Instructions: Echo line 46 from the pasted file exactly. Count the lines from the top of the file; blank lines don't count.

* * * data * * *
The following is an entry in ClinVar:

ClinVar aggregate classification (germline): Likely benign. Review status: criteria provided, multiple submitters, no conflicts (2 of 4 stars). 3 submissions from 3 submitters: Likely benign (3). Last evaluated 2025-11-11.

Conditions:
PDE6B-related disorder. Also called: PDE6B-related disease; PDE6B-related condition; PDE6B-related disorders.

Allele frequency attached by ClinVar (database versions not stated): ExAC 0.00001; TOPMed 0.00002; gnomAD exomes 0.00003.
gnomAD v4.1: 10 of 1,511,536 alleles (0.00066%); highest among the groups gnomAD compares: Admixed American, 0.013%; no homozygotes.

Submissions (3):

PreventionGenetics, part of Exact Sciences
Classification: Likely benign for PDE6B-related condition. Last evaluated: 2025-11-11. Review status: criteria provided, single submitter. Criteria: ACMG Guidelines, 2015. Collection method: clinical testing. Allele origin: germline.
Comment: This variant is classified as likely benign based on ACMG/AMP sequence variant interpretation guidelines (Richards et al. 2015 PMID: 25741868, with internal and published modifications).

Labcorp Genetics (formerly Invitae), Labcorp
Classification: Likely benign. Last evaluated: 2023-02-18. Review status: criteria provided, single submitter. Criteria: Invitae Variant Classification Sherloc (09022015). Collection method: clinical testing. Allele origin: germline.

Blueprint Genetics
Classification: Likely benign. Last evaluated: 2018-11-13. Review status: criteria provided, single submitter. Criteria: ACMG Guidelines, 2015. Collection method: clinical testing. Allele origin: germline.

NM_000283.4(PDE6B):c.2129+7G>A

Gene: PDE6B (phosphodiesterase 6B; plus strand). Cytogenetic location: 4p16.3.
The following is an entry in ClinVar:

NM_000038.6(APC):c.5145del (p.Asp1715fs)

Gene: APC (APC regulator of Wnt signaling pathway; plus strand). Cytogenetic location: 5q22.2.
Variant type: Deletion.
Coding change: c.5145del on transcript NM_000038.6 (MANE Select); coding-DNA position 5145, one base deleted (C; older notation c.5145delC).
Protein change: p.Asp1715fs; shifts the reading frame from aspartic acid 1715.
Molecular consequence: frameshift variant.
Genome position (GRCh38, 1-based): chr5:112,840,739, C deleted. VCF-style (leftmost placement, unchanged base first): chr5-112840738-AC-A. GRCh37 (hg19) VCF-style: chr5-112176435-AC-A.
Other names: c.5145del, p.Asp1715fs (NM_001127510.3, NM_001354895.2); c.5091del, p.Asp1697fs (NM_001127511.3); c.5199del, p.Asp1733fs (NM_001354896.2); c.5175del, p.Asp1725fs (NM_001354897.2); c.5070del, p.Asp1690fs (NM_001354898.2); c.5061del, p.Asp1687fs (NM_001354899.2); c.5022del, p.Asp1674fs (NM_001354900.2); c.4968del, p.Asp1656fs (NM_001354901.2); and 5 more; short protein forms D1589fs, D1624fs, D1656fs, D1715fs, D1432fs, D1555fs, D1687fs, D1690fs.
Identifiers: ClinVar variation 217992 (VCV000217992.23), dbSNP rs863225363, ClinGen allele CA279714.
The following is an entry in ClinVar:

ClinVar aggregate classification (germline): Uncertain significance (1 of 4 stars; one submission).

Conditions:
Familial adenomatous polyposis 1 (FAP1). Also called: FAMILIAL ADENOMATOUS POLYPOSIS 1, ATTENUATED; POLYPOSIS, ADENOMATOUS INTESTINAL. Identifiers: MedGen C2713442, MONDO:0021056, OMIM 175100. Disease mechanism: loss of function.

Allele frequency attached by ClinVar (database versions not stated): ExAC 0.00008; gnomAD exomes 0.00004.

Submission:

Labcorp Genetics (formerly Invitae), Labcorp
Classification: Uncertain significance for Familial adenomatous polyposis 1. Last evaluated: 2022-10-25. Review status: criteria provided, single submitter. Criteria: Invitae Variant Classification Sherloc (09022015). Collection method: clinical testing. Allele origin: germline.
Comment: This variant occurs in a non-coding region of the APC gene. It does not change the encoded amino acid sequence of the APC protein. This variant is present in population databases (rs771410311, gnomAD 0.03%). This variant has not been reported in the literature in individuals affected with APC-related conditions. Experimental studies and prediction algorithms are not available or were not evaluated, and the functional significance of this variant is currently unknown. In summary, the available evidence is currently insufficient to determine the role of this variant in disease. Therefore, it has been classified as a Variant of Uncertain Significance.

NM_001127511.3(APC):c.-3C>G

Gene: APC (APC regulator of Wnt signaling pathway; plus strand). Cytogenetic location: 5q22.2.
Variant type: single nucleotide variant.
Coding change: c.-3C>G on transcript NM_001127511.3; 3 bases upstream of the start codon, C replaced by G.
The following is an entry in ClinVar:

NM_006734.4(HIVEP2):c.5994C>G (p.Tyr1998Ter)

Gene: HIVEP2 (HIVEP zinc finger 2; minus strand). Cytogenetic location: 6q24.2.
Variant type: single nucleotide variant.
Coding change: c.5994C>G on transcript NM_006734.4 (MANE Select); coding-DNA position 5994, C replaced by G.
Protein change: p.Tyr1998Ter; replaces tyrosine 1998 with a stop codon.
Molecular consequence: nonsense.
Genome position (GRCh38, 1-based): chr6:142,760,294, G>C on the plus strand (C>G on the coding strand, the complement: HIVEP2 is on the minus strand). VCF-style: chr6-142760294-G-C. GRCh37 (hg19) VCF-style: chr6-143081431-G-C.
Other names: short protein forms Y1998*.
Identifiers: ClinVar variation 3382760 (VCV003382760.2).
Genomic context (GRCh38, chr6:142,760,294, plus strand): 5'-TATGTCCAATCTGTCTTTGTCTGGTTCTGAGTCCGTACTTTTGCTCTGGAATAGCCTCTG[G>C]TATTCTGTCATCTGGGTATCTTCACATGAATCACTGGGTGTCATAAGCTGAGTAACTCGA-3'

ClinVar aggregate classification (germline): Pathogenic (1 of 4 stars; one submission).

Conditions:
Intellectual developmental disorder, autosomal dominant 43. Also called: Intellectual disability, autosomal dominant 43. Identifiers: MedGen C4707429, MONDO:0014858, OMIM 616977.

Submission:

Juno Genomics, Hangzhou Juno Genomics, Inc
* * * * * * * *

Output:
Molecular consequence: nonsense.